Jan 082014
 
 January 8, 2014  Posted by on January 8, 2014 Pure Politics, US Domestic Policy, US Fiscal Policy  Add comments

Arguments over a minimum wage and a “living wage” are cyclical, and we are seeing them on the rise since The Great Divider”, Barack Obama, was elected.  His message of racial and economic divisiveness has given a foundation for the race whores like Al Sharpton and the pro-labor union folks to use to shout their heresy, including the call for a so-called “living wage” of $15.00/hr as a Dollar Sign strechedminimum wage.

As usual, their favorite targets are McDondalds and Wal Mart.

Here is what happens when you force Wal Mart to pay a minimum wage of $15.00 an hour.

  • Wal Mart employees about 2,000,000 people worldwide or 1,500,000 in the United States.
  • That is about 1% of the country’s entire workforce.
  • The average Wal Mart employee makes $8.81 an hour.
  • A forced $15.00 per hour wage would be a raise of $6.19 per hour for the average employee.
  • $6.19 per hour raise for 1.5 million people is a raise of $9,285.00 per hour for the company.
  • …or $74,428.00 per 8 hour work day…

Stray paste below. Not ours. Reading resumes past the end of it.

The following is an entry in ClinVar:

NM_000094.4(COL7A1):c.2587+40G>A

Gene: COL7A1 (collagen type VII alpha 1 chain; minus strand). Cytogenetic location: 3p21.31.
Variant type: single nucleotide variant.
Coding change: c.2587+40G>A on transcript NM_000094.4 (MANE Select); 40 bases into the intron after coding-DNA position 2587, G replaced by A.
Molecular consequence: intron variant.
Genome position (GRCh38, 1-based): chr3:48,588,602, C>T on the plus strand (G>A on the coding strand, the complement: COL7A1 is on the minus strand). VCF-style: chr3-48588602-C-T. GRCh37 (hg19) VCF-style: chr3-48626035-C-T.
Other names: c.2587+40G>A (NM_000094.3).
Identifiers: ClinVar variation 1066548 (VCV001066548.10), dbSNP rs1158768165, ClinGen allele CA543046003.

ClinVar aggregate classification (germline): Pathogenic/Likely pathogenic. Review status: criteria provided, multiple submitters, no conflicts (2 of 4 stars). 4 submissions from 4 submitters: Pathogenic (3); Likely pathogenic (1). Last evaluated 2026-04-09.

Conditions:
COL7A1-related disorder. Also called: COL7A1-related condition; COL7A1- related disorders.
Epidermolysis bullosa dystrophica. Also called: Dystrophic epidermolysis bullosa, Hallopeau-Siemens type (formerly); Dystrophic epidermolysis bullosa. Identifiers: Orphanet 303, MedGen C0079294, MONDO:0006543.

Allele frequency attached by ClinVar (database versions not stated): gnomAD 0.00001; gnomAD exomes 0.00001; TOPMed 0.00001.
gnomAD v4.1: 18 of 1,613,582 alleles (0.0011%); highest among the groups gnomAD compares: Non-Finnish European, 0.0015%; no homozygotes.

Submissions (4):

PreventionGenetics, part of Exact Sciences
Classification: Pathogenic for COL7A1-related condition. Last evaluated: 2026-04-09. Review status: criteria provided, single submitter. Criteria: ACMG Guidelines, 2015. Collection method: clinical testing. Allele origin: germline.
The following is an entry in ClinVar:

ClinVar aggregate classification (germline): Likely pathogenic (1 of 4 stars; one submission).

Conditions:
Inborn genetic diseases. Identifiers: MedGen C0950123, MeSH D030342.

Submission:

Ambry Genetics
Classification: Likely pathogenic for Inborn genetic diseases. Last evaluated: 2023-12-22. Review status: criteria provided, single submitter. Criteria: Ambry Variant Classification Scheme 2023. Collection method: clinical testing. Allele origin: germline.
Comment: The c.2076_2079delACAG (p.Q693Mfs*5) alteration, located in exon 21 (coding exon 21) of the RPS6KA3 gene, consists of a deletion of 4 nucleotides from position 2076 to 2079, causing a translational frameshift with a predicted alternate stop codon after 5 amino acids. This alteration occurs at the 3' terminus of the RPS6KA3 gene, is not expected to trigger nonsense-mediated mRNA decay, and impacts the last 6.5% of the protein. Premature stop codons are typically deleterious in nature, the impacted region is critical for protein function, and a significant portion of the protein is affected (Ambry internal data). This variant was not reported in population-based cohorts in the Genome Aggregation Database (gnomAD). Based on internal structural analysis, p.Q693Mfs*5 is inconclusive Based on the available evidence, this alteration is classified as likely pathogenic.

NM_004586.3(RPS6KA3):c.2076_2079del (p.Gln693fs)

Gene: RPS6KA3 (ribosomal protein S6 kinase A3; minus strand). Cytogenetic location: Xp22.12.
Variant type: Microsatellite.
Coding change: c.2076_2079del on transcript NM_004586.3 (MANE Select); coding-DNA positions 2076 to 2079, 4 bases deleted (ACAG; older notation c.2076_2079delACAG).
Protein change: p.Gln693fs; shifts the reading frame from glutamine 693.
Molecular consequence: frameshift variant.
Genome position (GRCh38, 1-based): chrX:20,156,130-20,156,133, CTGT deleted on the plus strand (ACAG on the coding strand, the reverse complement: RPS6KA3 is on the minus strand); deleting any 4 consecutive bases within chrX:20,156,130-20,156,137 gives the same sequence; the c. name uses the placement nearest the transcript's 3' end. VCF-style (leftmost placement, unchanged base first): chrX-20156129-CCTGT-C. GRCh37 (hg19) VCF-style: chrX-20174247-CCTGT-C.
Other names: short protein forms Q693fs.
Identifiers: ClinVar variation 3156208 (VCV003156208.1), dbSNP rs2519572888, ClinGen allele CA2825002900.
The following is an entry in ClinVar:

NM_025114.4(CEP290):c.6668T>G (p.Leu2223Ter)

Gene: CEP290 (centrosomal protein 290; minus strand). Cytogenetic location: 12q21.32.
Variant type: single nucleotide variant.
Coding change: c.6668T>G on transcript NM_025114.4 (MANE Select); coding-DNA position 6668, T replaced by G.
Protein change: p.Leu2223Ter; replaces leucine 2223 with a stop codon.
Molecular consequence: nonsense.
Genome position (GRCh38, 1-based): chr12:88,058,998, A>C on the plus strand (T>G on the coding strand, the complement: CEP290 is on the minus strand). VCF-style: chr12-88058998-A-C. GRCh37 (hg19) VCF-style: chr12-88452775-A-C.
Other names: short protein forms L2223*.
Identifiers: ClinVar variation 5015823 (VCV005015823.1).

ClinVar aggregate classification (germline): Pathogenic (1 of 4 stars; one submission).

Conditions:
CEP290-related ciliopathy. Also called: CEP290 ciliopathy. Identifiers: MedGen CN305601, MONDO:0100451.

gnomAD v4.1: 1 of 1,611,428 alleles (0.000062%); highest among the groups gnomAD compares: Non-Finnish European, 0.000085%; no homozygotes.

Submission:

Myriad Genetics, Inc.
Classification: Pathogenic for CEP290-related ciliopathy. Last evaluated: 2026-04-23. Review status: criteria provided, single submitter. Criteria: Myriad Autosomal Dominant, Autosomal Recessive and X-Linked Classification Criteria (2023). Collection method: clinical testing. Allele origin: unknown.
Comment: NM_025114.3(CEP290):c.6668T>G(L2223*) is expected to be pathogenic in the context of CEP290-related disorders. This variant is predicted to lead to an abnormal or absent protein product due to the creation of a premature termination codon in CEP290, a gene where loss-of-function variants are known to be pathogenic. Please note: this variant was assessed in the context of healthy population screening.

• …or $26,963,400 (that’s 26 BILLION…) per  year.
  • Wal Mart’s profit last year was $16,800,800.00.
  • A $15.00 per hour “living wage” would cause a loss of about TEN BILLION DOLLARS.
  • Wal Mart would go out of business, and…

Unemployment rolls would go up by 1.5 million people nationwide, raising the unemployment rate by about 2.5%.

 

Semi-retired North Georgia writer, blogger, boiled peanut salesman, fisherman, politician – baiter…and the best damn cook you know who doesn’t make a living at it.

Which do I enjoy the most? It’s a toss up between fishin’ and baiting politicians.

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  3 Responses to “Why a “living wage” would destroy jobs”

Comments (3)
  1.  

    Yes, I have questions. While I advocate a free market economy, there are some very questionable assumptions behind such reasoning. In the main, the back of the envelope math assumes that every worker is earning near minimum wage and working full time. I don’t see how this could possibly be true. It ignores Walmart’s basic strategy, which is to pay near minimum wage to offer lower prices to consumers. Walmart undoubtedly has retail pricing elasticity.

    Walmart has itself destroyed businesses (which admittedly couldn’t compete on price), and replaced those businesses with low paying jobs. Were Walmart to suddenly go out of business, other retailers would expand and new businesses would be created to replace it since the demand Walmart supplies will not vanish. There would be economic friction in the meantime, but I have to question whether jobs would really be lost. And I would imagine, especially among young workers, that there is a significant fraction of underemployed people working at Walmart and all kinds of other low paying jobs. It simply doesn’t follow that if you are working for minimum wage that you lack the skills and training to work at a higher paying job.